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POLL: Which text format do you find easier to read with ME/CFS blurred vision?

Which text sample do you find easier to read, Text 1 or Text 2?


  • Total voters
    37

Hip

Senior Member
Messages
17,801
Many ME/CFS patients suffer from some degree of blurred vision. This blurred vision is not due to having the wrong prescription of glasses or contact lenses, but likely due to some ill health effects in the retina or eye lenses, or perhaps in the optic nerve or the visual processing areas of the brain. (There does not seem to be much research on this).

Blurred vision will often cause halos or starburst effects around bright lights at night, and may make it harder to read text on screen.


This poll is for all ME/CFS patients, whether you have blurred vision or not: it simply asks which of two samples of text you find easier to read: Text 1 or Text 2.

These two text samples can be found on THIS WEBPAGE.

The only difference between these two samples of text is the spacing between the letters: in Text 2 the letters are slightly more spaced apart compared to Text 1. So this is a poll to find out which letter spacing you find easier or more comfortable to read.

Please also post any relevant comments about the readability of these two text samples.

I'd be interested to know whether you found a noticeable difference in readability between Text 1 and Text 2, or if you found that there was very little difference.



If for any reason you cannot view the above webpage, the same text samples are also attached as images to this post. (As different computers will render the same text slightly differently, I have attached 3 screenshots of the text samples, as they look on Windows 10, Apple Mac and Android).
 

Attachments

  • Text Readability Test (Windows 10).png
    Text Readability Test (Windows 10).png
    116.1 KB · Views: 30
  • Text Readability Test (Apple Mac).png
    Text Readability Test (Apple Mac).png
    156.4 KB · Views: 35
  • Text Readability Test (Android).png
    Text Readability Test (Android).png
    245.8 KB · Views: 27
Last edited:

Diwi9

Administrator
Messages
1,780
Location
USA
Thanks for considering this, @Hip. I experience blurred vision (eyes have been checked and my vision and retinas are fine), looking at screens and reading can be difficult. My vision is most troublesome in the early mornings, late at night, or during a crash when I cannot tolerate the backlighting. I find using the black background option helpful too. Anyway, my vote is for Text 2...the difference in appearance is subtle, but the effect is great.
 

edawg81

Senior Member
Messages
142
Location
Upstate, NY
I have some blurred vision although very minor and usually temporary, but i can read both texts fine and have no preference, so i did not vote.
 

CreativeB

Senior Member
Messages
482
Location
Scotland
Hi. I have blurred vision when I'm feeling tired. I haven't voted as I struggled to read either very clearly, so didn't see a difference
 

lafarfelue

Senior Member
Messages
433
Location
Australia
I get occasional (ie. not constant, but regularly occurring) blurred vision due to fatigue (or whatever else ME/CFS reasons there may be), as all eye tests have come up fine.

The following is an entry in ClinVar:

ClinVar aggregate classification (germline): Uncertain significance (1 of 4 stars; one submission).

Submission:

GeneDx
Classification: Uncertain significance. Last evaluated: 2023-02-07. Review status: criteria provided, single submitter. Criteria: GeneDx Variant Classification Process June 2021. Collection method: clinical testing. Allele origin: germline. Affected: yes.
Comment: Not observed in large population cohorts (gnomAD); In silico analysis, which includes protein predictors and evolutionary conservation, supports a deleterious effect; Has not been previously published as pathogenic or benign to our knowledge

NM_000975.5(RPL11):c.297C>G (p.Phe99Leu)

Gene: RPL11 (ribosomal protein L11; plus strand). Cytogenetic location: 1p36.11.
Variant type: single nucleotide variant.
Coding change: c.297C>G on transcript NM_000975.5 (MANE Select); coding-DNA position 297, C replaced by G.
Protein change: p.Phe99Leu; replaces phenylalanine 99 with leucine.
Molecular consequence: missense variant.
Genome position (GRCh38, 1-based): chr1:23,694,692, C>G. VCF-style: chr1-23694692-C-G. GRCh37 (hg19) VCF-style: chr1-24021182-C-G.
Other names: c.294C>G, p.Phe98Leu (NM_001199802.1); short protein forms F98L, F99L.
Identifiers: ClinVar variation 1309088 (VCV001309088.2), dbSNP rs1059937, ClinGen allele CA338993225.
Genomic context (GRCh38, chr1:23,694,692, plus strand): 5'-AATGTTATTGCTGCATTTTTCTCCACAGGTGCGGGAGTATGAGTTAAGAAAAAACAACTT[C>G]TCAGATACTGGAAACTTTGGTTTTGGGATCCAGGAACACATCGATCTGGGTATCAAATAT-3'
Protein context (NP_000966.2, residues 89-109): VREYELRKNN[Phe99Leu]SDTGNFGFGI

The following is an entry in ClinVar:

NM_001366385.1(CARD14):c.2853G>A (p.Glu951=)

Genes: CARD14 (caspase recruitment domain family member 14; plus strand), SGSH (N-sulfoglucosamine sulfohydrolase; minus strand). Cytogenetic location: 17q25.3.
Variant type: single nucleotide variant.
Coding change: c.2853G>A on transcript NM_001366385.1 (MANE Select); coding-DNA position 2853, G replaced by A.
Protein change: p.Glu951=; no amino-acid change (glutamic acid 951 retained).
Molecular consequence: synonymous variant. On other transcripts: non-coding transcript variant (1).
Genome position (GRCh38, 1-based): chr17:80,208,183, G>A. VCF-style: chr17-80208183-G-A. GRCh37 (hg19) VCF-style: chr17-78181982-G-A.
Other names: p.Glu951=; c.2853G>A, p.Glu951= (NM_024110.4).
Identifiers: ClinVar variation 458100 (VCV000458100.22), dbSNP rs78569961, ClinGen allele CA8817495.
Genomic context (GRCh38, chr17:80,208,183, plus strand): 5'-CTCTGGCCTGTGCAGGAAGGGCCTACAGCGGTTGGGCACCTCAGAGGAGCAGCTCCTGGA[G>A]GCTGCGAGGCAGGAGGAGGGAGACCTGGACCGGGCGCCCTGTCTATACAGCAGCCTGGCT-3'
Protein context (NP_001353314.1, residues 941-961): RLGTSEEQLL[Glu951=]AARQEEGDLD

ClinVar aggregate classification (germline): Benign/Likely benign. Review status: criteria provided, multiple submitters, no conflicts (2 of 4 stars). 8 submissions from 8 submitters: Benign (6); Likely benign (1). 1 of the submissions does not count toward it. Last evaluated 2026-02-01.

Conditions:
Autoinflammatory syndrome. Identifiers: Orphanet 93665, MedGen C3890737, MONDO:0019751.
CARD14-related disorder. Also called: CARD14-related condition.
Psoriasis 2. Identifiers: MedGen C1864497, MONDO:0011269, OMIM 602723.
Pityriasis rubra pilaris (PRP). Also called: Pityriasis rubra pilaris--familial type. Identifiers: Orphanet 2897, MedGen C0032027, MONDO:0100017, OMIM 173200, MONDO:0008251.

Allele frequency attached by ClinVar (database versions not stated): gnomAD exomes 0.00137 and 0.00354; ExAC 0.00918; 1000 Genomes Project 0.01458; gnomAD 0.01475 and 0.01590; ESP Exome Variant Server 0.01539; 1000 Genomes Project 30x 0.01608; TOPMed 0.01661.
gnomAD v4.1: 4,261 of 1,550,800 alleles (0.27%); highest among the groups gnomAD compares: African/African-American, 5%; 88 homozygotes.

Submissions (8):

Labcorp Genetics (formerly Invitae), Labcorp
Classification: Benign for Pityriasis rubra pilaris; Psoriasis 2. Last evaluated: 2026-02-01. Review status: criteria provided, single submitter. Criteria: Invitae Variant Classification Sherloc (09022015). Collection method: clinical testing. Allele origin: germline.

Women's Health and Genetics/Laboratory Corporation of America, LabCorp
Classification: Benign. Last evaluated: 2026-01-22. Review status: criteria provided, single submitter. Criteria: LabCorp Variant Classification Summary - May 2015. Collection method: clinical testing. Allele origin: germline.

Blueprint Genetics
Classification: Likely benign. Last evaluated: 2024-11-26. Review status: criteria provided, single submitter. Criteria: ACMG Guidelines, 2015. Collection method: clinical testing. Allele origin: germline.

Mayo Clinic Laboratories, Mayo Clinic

My answer is maybe a bit odd (?) in that I think text sample 1 is easier to read when my brain is working a bit better, because of the clearer spacing between each word. It's easier for my brain to guesstimate what the words are/will be.

But when my vision AND my brain are completely out due to fatigue, text sample 2 would be easier to read... but by that point I don't know how much would sink in! :woot:
 

Moof

Senior Member
Messages
778
Location
UK
I have blurred vision, and Text 1 is hugely easier to read. It takes twice as long to read Version 2, so much so that it was a while before I even realised they were the same words. If I'd only had Version 2 available, I wouldn't have taken in the meaning properly because it's so incredibly difficult to follow that I was just skimming it.

The typeface in Version 1 appears sharp, whereas in Version 2 it looks like a low-resolution photo blurred by compression artefacts.
 

shannah

Senior Member
Messages
1,429
I have lots of visual problems including blurred vision that fluctuates in intensity depending on how ill I am on any given day. I also have processing problems which I'm sure must play a part in my reading difficulties. I usually am able only to briefly skim material. If I want to zero in on and digest what's being written, I often have to convert the text into Arial 12, 14 or larger.

I find the text in #1 easier to read as the spacing between the words is more clearly defined and it's easier to see the whole word. With #2, it all tends to run together a bit. I'm hunting for the start and end to the word in order to read the actual word itself. It not only takes much more work to do this but by the end of a sentence, I couldn't tell you a single word that I'd read.

I wonder if the results will vary depending on how long or severely ill people are.
 

Seven7

Seven
Messages
3,444
Location
USA
Interesting, I do not know what 1,2,4 are but It shows blurry to me. Even after I cast the vote. I do have POTs, and we are known to get pupil dilations issues so it might be it.,
 

Shoshana

Northern USA
Messages
6,035
Location
Northern USA
I have blurred vision difficulties nearly all the time, which are not from what the eye doctors can see, and which vary in intensity.
I find the dark backgrounds help me quite a bit.

The difference between the 2 types you showed, I did not find much difference but the #2 was just slightly easier than #1.

I would likely find other variations easier to read than either of those 2. Such as bolder print, and dark blue or grey backgrounds. And larger letters overall, I find most helpful. Thank for putting some focus on this problem, @Hip
 

Hip

Senior Member
Messages
17,801
I have blurred vision, and Text 1 is hugely easier to read. It takes twice as long to read Version 2, so much so that it was a while before I even realised they were the same words. If I'd only had Version 2 available, I wouldn't have taken in the meaning properly because it's so incredibly difficult to follow that I was just skimming it.

That's very interesting @Moof, that you say Text 1 is hugely easier to read, compared to Text 2.

That shows how important text styles are in terms of readability, and how sensitive us visually and neurologically-challenged ME/CFS patients actually are regarding text styles.

It also shows that ME/CFS patients are different in what text style suits them: I have blurred vision and ADHD, and find Text 2 easier to read than Text 1.